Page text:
Mutual Aid 101


This toolkit includes step by step instructions for how you can build your own mutual aid network while staying safe from the spread of COVID-19. You can start by posting on social media: “I’m going to support my neighbors through COVID-19. #WeGotOurBlock” and keep us updated on your mutual aid work through #WeGotOurBlock.

On Wednesday, March 18, Congresswoman Alexandria Ocasio-Cortez and   organizer Mariame Kaba discussed a response to COVID-19 based in community building and resource sharing — “Mutual Aid.”

Mutual aid is “cooperation for the sake of the common good.” It’s getting people to come together to meet each other’s needs, recognizing that as humans, our survival is dependent on one another. If you’re interested in learning more about the long history, politics and practice of mutual aid, we encourage you to read the links we’re including at the end of this toolkit.

Download a printable copy of this toolkit here.

Download printable #WeGotOurBlock signs for your windows/door here.

Credit: Becca Barad

Table of Contents

Page 4

What is Mutual Aid?

Page 5-8

Building a Neighborhood Pod

Page 9-10

An Invite for Neighbors

Page 11

Health & Safety Tips

Page 12

More Resources

What is Mutual Aid?

Mutual Aid is a practice and politics that emphasizes solidarity rather than charity. What does that mean? It means we recognize that our well-being, health and dignity are all bound up in each other. It means that we understand our survival depends on cooperation, not competition. In this particular moment, we see that our health is also dependent on other people’s health, and we can literally save each other’s lives. Rather than disengage and feel powerless, mutual aid allows us to plug in where we can make the most impact — locally.

Mutual Aid is…

Mutual Aid is not…

Building a Neighborhood Pod

This guide is adapted from Mutual Aid Medford and Somerville’s “Neighborhood Pods How To.”

Before the first step: Who’s in your support network? Before beginning to build your neighborhood pod, we recommend taking some time to figure out who would already show up for you when you’re in crisis, and vice versa. Check out this resource by Rebel Sidney Black.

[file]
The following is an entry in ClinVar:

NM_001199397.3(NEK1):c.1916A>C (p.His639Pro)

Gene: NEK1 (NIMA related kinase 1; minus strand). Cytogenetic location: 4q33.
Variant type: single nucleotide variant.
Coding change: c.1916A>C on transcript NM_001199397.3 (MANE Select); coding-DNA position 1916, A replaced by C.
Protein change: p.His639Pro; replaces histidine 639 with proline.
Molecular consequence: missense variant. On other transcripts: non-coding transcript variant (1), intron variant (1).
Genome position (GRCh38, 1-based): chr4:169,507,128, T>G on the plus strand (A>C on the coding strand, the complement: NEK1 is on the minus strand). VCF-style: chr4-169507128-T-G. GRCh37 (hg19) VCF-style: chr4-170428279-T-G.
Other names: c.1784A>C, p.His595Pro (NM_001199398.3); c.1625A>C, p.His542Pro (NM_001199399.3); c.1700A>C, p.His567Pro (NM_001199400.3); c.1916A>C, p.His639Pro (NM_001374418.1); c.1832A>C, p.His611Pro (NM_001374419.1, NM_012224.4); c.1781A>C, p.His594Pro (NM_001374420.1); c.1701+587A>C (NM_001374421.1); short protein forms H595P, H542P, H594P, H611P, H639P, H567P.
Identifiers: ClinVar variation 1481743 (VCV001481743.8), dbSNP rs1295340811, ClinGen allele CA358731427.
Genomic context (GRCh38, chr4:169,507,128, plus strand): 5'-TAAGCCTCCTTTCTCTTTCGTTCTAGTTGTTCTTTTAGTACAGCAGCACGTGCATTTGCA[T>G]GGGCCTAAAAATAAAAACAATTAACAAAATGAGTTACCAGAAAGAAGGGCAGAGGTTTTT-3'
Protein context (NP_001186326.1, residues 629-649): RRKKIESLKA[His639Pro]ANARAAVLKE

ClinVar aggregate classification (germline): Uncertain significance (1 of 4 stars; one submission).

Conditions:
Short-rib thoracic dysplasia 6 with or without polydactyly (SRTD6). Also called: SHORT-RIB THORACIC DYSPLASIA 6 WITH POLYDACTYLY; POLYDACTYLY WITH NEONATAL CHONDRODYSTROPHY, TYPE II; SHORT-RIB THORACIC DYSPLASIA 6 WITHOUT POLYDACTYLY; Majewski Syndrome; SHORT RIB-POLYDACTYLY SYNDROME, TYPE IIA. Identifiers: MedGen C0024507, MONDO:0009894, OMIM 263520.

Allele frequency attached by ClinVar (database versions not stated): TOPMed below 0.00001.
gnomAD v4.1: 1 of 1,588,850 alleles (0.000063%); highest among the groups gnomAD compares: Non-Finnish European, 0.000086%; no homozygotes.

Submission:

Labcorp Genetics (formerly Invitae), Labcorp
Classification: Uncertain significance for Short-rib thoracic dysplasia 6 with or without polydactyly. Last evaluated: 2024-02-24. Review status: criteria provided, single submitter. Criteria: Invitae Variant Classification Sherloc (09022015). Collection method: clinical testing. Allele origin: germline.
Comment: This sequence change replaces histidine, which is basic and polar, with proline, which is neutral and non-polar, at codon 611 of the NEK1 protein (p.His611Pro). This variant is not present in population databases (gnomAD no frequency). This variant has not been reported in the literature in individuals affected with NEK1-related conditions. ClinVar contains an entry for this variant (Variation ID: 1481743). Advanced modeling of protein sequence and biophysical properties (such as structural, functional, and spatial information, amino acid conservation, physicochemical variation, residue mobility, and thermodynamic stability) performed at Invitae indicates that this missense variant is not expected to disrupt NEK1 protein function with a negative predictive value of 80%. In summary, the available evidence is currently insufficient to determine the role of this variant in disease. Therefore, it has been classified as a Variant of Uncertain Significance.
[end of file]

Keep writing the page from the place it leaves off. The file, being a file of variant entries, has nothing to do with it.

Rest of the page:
Step 1:

Find a buddy or two (if you can) to build your neighborhood network/pod.

Start by identifying someone in your building or block, and text/call them to ask them to be your partner in building a neighborhood network.

Step 2:

Identify your zone.

Are you trying to support people on your floor, in your building, your block, your neighborhood, or a non-geography-specific social community? Try to start small: 5 - 20 people is a good ballpark. Build out as you gain confidence, organization and more knowledge of the resources in your community.

Step 3:

Invite your neighbors.

If you don’t already have phone contacts for your neighbors, you’ll need to reach them somehow. Here are some ideas:

Note: Initial outreach should be language-accessible. For example, if your building is majority Korean-speaking, include both English and Korean in your invite.

For a sample invite (text or flyer) in several languages, please check out page 9.

Step 4:

Build your pod.

Name your group. If your pod/network is more than 30 people, consider splitting into two groups. Big groups can get unwieldy and you can always still reach out to and coordinate with the other group!

You have a couple options in terms of communications setup:

*What’s a phone tree? Check out this resource for more information. A phone tree is a system for spreading information with a group of people quickly through the phone. You have a few people, called your “key group,” and they communicate information to and from the subgroups they’re responsible for. That way, each time something needs to be shared, you don’t have to set up a huge conference call. We very much still recommend phone/video conference calls for discussion and decision-making, because non-hierarchical coordination is key to mutual aid. You can get a free Zoom account for your videoconferencing needs!